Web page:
By Alexandra Arriaga, Andrew Rodriguez Calderón, Celina Fang, Bo-won Keum, and Liset Cruz, The Marshall Project
Illustrations by Zeke Peña, Special to The Marshall Project
This explainer is also available for download as a PDF.
Haz clic aquí para leer esta historia en español.
Anthony Kent spent nearly five years in jail and prison in the state. He knew he wanted to vote after he got out, but he didn’t know he could or how to do it.
Anthony’s mom, Teri Quintana, picked up a packet with basic information he would need for life after prison. After digging around, Teri realized the packet’s two voter forms wrongly said people on parole in Colorado were not allowed to vote.
After seeing the forms, Anthony mistakenly believed that he was not allowed to vote. The series of outdated and incorrect forms almost kept him, and likely others, from voting.
The number of formerly incarcerated people in Colorado has grown to nearly 30,000 since 2019. While 4 in 5 eligible voters are registered statewide, only 1 in 3 eligible formerly incarcerated people are registered.
People on parole can register to vote. They should receive the correct forms from a parole officer. They can register to vote up until the day of an election — June 28 for the midterm primary elections this year — with U.S. Senate, U.S. House of Representatives, governor and other state and county races on the ballot — or Nov. 8 for the midterm general elections. Next year, Denver will have city elections for mayor and city council.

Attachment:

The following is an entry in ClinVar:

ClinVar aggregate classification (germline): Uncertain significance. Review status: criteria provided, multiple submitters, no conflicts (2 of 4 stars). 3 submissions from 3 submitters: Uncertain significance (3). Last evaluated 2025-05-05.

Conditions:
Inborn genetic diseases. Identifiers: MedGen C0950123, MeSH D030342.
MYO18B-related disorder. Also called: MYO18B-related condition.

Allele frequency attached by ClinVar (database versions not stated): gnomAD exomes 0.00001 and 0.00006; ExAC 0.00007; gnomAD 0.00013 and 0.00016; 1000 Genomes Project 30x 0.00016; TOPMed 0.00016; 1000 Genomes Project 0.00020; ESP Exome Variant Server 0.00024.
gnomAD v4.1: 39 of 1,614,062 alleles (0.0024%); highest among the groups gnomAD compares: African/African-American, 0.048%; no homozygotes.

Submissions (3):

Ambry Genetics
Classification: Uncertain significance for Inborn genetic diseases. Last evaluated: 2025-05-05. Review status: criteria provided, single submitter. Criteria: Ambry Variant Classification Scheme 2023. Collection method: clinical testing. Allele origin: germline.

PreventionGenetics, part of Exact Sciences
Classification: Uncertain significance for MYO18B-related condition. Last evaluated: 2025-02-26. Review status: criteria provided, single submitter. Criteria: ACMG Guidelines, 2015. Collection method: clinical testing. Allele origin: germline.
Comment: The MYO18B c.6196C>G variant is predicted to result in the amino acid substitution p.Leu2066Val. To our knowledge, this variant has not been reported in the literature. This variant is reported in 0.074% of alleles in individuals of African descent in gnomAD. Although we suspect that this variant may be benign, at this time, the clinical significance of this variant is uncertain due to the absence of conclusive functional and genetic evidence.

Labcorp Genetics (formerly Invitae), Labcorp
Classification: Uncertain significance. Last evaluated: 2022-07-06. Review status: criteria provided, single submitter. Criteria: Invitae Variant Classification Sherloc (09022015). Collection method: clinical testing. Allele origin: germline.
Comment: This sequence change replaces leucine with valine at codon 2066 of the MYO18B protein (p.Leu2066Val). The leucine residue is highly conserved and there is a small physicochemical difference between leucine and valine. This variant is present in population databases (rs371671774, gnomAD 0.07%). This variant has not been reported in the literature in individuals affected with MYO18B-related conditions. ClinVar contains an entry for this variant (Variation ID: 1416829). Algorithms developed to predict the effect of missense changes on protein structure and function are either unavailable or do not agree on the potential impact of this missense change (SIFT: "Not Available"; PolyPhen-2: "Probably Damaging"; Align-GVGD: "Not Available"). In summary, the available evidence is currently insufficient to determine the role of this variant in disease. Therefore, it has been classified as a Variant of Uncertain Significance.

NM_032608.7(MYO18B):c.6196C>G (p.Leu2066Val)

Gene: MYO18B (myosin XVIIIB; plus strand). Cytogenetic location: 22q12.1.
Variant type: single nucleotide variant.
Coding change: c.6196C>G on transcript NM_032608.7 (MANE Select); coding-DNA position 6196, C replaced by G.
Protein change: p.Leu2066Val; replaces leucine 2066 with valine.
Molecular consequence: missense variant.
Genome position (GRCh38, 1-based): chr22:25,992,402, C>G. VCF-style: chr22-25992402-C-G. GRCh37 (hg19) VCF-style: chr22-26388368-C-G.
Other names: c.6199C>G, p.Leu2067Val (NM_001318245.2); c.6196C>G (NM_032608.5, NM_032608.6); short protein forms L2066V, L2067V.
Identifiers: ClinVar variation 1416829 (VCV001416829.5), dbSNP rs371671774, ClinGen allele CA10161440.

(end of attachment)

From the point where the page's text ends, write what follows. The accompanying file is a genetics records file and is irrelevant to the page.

RELATED: Paroled people can vote in Colorado. Why did forms say they couldn’t?
Here’s how to sign up to vote if you are on parole
1) Have a valid driver’s license or Colorado state ID and Social Security card ready.
2) Register online at govotecolorado.gov or register in-person at one of the 300 voter registration agencies in the state, including the Department of Motor Vehicles, Health and Human Services or County Clerks’ offices.
This article was published in partnership with The Marshall Project, a nonprofit news organization covering the U.S. criminal justice system. Sign up for their newsletters, and follow them on Twitter, Instagram and Facebook.